Synopsis

Refractive-Index Puzzle Explained

Physics 14, s12
A new theory explains the lack of variation in the refractive indices of atomic gases.
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The theories of reflection and refraction are textbook equations taught to students in introductory optics classes. But delve deeper into these theories, and a puzzle pops up: in certain limits, the equations fail. Francesco Andreoli of the Institute of Photonic Sciences, Spain, and colleagues now explain why [1].

The refractive index describes how a material deflects light. The parameter has a value of order 1 for most materials, ranging from around 4 for germanium to slightly over 1 for air. Increasing the atomic density of the material, such that a dilute gas transitions to a dense solid, has little effect on the refractive index—contrary to textbook predictions. Those predictions anticipate a huge increase in a material’s refractive index with increasing density because isolated atoms respond to light very strongly.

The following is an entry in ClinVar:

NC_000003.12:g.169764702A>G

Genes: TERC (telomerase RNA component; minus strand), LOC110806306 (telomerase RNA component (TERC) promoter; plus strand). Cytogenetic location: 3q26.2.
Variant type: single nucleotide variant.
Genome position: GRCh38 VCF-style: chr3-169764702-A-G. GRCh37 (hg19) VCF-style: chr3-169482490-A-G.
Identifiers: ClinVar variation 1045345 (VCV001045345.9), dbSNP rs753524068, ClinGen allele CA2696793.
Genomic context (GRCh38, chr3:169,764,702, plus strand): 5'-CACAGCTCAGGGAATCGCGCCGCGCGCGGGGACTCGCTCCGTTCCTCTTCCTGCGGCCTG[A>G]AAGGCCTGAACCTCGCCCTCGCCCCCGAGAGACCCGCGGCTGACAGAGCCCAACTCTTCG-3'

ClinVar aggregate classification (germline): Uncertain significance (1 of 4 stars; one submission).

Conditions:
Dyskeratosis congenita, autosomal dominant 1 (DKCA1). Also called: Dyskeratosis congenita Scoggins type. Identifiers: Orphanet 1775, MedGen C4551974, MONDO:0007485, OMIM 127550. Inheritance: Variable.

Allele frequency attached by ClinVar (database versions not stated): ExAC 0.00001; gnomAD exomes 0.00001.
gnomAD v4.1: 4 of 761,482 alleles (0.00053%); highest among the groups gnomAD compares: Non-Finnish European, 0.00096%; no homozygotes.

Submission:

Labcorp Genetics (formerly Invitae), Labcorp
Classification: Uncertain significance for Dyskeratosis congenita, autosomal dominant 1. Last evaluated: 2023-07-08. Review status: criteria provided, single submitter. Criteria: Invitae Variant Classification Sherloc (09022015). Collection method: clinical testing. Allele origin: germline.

The team shows that this conflict arises because of how textbook models account for the positions and interactions of atoms in dilute gases. Those models assume that the positions don’t matter. But Andreoli and colleagues find the opposite. They show that neighboring atoms in dilute gases can strongly interact with each other through short-ranged optical fields. And these interactions can shift the resonant frequency of the atoms such that they no longer strongly deflect light. That shift sets a maximum on the refractive index that is independent of density and leads to the order 1 value consistent with most materials.

As to why this puzzle has remained unsolved for so long, Andreoli says that he, at least, hadn’t realized that this problem existed, because of the way the subject is taught. It’s exciting to find and solve an issue with textbooks, he adds.

–Katherine Wright

Katherine Wright is the Deputy Editor of Physics.

References

  1. F. Andreoli et al., “Maximum refractive index of an atomic medium,” Phys. Rev. X 11, 011026 (2021).

Subject Areas

Optics

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